Q: What makes the chiropractic approach different?
I think it’s the broad base of tools that chiropractors pull in. We can go anywhere from nutrition to lifestyle to body mechanics to ergonomics. The broad scope of our knowledge base and tools is really unique. I also think it’s that deep-down philosophy of going after the root problem. It’s important to get the person out of pain, but it’s more important to help them understand what might prevent it from coming back—to make sure you’re taking care of the whole person, not just the symptom. Those two things make chiropractors unique.

Q: Why is it important for industry and corporate workers to have access to non-drug pain management options?

A: I think for a long time drug options are all people have known, and I don’t think [non-drug options] are frequently viewed in our society as being as effective as they can be or as being readily available. There are always barriers: I have to find a provider I trust, or I have to take time off work to go to the clinic. It’s really important that patients have access to these options, removing as many of those barriers as possible so that it becomes a tool they trust and they know can be effective. There’s a place for every treatment, but it’s important that we put it out there that there are options before you get to that medication.

Q: What does it mean to you to be “on the frontline for pain”?
For me, it means I have an opportunity to change health care long term. I have an opportunity to help employees across various industries look at their health care differently, ask different questions, maybe pursue non-drug options more readily than they might have been able to, so it’s a great opportunity to impact health care.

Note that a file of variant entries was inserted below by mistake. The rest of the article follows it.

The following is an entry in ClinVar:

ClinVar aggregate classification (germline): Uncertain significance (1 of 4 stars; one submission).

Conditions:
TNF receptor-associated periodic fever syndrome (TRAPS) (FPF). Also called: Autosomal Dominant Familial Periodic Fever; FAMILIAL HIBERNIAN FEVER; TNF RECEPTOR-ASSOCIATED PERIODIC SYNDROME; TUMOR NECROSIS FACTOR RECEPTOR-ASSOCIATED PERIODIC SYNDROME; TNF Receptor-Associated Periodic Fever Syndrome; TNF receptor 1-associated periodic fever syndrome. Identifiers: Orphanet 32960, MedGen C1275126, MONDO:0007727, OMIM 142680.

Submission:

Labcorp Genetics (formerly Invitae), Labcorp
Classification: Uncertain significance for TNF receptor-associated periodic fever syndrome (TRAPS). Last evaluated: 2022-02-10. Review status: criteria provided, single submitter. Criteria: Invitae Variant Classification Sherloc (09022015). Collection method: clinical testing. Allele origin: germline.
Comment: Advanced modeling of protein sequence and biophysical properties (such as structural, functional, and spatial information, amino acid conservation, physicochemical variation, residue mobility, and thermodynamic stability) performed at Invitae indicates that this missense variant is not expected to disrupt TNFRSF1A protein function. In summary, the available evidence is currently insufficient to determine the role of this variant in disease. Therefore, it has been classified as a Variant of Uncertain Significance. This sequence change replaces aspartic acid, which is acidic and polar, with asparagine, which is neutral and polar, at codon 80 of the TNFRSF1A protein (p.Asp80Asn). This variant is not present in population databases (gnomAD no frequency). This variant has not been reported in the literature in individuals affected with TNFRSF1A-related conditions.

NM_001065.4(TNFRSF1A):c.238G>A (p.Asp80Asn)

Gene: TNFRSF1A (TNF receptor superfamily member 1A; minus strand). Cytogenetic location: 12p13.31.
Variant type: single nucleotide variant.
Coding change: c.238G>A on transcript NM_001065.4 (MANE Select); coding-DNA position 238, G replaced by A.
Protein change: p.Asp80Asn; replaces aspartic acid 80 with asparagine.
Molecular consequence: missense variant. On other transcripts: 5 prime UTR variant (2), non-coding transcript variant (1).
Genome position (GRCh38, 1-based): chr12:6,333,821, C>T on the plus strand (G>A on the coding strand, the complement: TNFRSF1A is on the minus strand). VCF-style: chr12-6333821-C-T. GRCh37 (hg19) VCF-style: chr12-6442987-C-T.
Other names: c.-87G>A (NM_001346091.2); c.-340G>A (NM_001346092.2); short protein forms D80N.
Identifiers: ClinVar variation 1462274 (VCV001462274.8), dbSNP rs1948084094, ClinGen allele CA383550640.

From the patient side, I think it’s a great opportunity for them to educate themselves, become their own advocates, start to learn more, and feel better about asking questions about their health. I think that’s becoming more and more important to people.

Q: What is one thing that the public should know about chiropractic?
Chiropractors, like many different professions, have a lot of different tools. So just because you go to one chiropractor and it doesn’t work or their tools aren’t the right fit for you, it’s important to recognize that, as a profession, we have this amazing toolbox to treat so many different things in a drug-free way, and it’s all about finding the right tool for your current situation.

There used to be a mindset of either/or in terms of, “I’ll go see this traditional medical doctor OR I’ll go see this alternative provider.” I want to encourage people that it’s not “either/or” anymore, it’s very much AND. You can tap into chiropractic services and still see your primary care—you should tap into both. You should find providers that encourage communication across multiple disciplines. All those providers offer different perspectives and different tools.